It was already dusk when she shot that last frame, and her hand slightly trembled. But she got the shot at the right moment, just as the young woman turned her head and looked straight into the camera. Bisan wasn't sure if she noticed she was being photographed, but it was a spontaneous moment, one of those that street photographers would kill for.

She had her Leica slung over her shoulder when she walked in the house. Her father was helping her mother set up the table for dinner. "New toy, I see," he said in disdain.

Her mother shot him a sharp look, "Leave her be."
"Why should I? She's not doing anything constructive with her life. All her high school friends are already finishing university, and she's still stuck in that musty old shop with ancient Taher."

Bisan ate in silence, since her father was talking about her as if she weren't there. She wouldn't get in the same argument with him for the hundredth time. It was useless to try to explain to him that photography for her was so much more than a passing hobby, not to talk about the fact that the Leica was definitely not a toy. 

The alarm clock went off at 5:30 sharp. Although she didn’t get much sleep, Bisan jumped out of bed and was out of the house by 6:15. She walked the short distance to Kamera in brisk strides, passing on her way a young woman in a sweat suit, a hoodie partially covering her head, jogging up the street. Who in their right mind would abuse their body in such a way? Bisan didn’t practice any sport. She didn’t need to, as she walked everywhere, even up to the Carmel, through Haifa’s maze of stairs that ran from the bottom of the mountain all the way to Carmel Center.

As Salma jogged up the street, she noticed the young woman with the old camera slung across her shoulder. She couldn’t know it was the same woman who took her picture the day before, as she wasn’t really paying attention. What coincidence. Someone takes her photo the day before. And now, a woman with a camera at 6:20 in the morning! Stalker? She jogged up to the roundabout at the end of Khoury street and headed back, trying to look inconspicuous. The camera woman didn’t look in her direction; she seemed impatient getting to wherever she had to get to, her stride full of intent. Just my imagination, thought Salma, as she increased her pace. She wasn’t making any progress in the last couple of weeks. At least she got back on track with her running. She was almost out of breath, but decided to turn around again and job back up. She reached the roundabout, and as she was jogging around it, she saw the camera woman on Ha-Nevi’im street for a brief moment before she disappeared into one of the buildings. Salma again increased her pace, salty sweat dripping down her forehead and into her eyes, and jogged in that direction. She jogged all the way to the end of the street, taking in the entrances. These were mostly businesses, but all were still dark. Weird. She looked at her watch and realized she was almost running late. She would just have enough time to shower and head to the university for her much-dreaded meeting with Hiba. She still had nothing other than some haphazard notes that didn’t amount to anything that could be considered to be sound research basis.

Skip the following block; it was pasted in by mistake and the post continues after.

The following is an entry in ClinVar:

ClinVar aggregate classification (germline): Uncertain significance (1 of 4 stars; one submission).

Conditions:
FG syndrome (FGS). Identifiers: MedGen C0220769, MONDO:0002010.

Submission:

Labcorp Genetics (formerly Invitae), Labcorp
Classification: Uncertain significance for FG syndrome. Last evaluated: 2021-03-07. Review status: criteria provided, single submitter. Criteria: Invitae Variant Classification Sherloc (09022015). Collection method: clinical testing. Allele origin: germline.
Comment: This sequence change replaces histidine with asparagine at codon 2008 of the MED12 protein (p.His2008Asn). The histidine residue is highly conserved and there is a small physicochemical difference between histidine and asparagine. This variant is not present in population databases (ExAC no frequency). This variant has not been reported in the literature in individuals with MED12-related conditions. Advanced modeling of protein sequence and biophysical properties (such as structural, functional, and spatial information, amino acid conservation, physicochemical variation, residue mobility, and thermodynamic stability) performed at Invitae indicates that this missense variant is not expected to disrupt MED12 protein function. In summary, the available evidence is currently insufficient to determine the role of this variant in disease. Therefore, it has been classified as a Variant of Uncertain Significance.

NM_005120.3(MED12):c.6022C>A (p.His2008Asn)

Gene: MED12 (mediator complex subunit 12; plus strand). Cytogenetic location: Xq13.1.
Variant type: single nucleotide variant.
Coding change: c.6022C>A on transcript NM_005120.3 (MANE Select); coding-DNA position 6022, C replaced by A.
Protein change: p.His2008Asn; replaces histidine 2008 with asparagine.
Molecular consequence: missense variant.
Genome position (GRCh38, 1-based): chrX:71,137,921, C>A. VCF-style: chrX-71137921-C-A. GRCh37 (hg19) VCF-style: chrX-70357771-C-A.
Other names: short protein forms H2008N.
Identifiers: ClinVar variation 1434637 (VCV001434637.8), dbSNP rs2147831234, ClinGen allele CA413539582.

Bisan saw the jogging woman twice more from the corner of her eye, the second time when she was already inside Kamera, still with the lights off. She was trying to apply the patience technique to her daily routine. Taher said it helped. So Bisan now sat in the dark Kamera in silence. She couldn’t take more than five minutes before she dashed to boot the computer and then turn on the lights. At nine sharp she unlocked the door, but there were no customers until around eleven except for one man who came in for some batteries. Miraculously, there were only two email orders from the day before, and one that came in around ten thirty. None of them were due for a few days, which gave Bisan enough time to develop the film from yesterday. Some thought kept coming back to her, but it was so vague she couldn’t pin it down. Something about the way that jogger carried her body, which she only realized now that she was already working. Detail! Taher always said it’s all in the details. Need to pay more attention, even when camera not on hip and ready to shoot.